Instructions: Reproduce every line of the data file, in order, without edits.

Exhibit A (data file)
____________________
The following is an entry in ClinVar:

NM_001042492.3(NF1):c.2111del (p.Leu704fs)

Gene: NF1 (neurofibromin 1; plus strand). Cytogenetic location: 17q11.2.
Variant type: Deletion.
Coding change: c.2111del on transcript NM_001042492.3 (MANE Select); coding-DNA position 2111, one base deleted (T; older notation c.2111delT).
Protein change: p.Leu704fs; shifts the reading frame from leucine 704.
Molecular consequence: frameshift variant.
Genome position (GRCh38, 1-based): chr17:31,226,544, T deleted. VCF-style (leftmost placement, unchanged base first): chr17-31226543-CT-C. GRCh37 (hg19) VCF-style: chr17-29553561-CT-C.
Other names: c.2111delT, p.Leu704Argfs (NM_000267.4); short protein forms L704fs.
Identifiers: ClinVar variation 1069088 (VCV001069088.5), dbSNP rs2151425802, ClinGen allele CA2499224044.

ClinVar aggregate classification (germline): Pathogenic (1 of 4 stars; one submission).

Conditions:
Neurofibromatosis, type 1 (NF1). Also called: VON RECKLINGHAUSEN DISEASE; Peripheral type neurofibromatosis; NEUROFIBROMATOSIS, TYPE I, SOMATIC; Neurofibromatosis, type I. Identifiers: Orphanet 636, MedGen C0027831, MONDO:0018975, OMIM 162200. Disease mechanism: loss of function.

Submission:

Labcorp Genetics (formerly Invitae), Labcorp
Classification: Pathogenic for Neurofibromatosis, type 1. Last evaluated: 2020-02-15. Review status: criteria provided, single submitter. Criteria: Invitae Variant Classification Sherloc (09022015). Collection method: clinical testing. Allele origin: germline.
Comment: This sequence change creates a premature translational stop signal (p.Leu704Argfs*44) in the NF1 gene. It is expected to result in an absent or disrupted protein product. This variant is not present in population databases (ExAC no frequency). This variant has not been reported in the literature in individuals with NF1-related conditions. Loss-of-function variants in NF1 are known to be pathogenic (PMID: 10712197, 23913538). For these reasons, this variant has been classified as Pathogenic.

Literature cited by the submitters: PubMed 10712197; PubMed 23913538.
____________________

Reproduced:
The following is an entry in ClinVar:

NM_001042492.3(NF1):c.2111del (p.Leu704fs)

Gene: NF1 (neurofibromin 1; plus strand). Cytogenetic location: 17q11.2.
Variant type: Deletion.
Coding change: c.2111del on transcript NM_001042492.3 (MANE Select); coding-DNA position 2111, one base deleted (T; older notation c.2111delT).
Protein change: p.Leu704fs; shifts the reading frame from leucine 704.
Molecular consequence: frameshift variant.
Genome position (GRCh38, 1-based): chr17:31,226,544, T deleted. VCF-style (leftmost placement, unchanged base first): chr17-31226543-CT-C. GRCh37 (hg19) VCF-style: chr17-29553561-CT-C.
Other names: c.2111delT, p.Leu704Argfs (NM_000267.4); short protein forms L704fs.
Identifiers: ClinVar variation 1069088 (VCV001069088.5), dbSNP rs2151425802, ClinGen allele CA2499224044.

ClinVar aggregate classification (germline): Pathogenic (1 of 4 stars; one submission).

Conditions:
Neurofibromatosis, type 1 (NF1). Also called: VON RECKLINGHAUSEN DISEASE; Peripheral type neurofibromatosis; NEUROFIBROMATOSIS, TYPE I, SOMATIC; Neurofibromatosis, type I. Identifiers: Orphanet 636, MedGen C0027831, MONDO:0018975, OMIM 162200. Disease mechanism: loss of function.

Submission:

Labcorp Genetics (formerly Invitae), Labcorp
Classification: Pathogenic for Neurofibromatosis, type 1. Last evaluated: 2020-02-15. Review status: criteria provided, single submitter. Criteria: Invitae Variant Classification Sherloc (09022015). Collection method: clinical testing. Allele origin: germline.
Comment: This sequence change creates a premature translational stop signal (p.Leu704Argfs*44) in the NF1 gene. It is expected to result in an absent or disrupted protein product. This variant is not present in population databases (ExAC no frequency). This variant has not been reported in the literature in individuals with NF1-related conditions. Loss-of-function variants in NF1 are known to be pathogenic (PMID: 10712197, 23913538). For these reasons, this variant has been classified as Pathogenic.

Literature cited by the submitters: PubMed 10712197; PubMed 23913538.